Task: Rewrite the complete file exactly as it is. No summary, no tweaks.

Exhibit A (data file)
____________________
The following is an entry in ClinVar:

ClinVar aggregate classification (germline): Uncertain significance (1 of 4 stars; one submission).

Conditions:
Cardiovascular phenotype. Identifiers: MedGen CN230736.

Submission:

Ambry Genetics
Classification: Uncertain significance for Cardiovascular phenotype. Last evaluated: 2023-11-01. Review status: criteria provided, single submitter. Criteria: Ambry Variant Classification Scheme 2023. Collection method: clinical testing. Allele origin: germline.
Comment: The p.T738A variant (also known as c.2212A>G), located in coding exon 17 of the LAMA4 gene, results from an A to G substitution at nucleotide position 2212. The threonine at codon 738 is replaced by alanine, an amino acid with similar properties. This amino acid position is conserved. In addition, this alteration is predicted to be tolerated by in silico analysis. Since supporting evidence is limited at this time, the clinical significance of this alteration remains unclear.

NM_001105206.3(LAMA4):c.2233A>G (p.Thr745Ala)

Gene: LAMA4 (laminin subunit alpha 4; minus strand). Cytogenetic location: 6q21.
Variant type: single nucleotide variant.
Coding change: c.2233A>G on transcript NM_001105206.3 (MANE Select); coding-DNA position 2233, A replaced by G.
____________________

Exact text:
The following is an entry in ClinVar:

ClinVar aggregate classification (germline): Uncertain significance (1 of 4 stars; one submission).

Conditions:
Cardiovascular phenotype. Identifiers: MedGen CN230736.

Submission:

Ambry Genetics
Classification: Uncertain significance for Cardiovascular phenotype. Last evaluated: 2023-11-01. Review status: criteria provided, single submitter. Criteria: Ambry Variant Classification Scheme 2023. Collection method: clinical testing. Allele origin: germline.
Comment: The p.T738A variant (also known as c.2212A>G), located in coding exon 17 of the LAMA4 gene, results from an A to G substitution at nucleotide position 2212. The threonine at codon 738 is replaced by alanine, an amino acid with similar properties. This amino acid position is conserved. In addition, this alteration is predicted to be tolerated by in silico analysis. Since supporting evidence is limited at this time, the clinical significance of this alteration remains unclear.

NM_001105206.3(LAMA4):c.2233A>G (p.Thr745Ala)

Gene: LAMA4 (laminin subunit alpha 4; minus strand). Cytogenetic location: 6q21.
Variant type: single nucleotide variant.
Coding change: c.2233A>G on transcript NM_001105206.3 (MANE Select); coding-DNA position 2233, A replaced by G.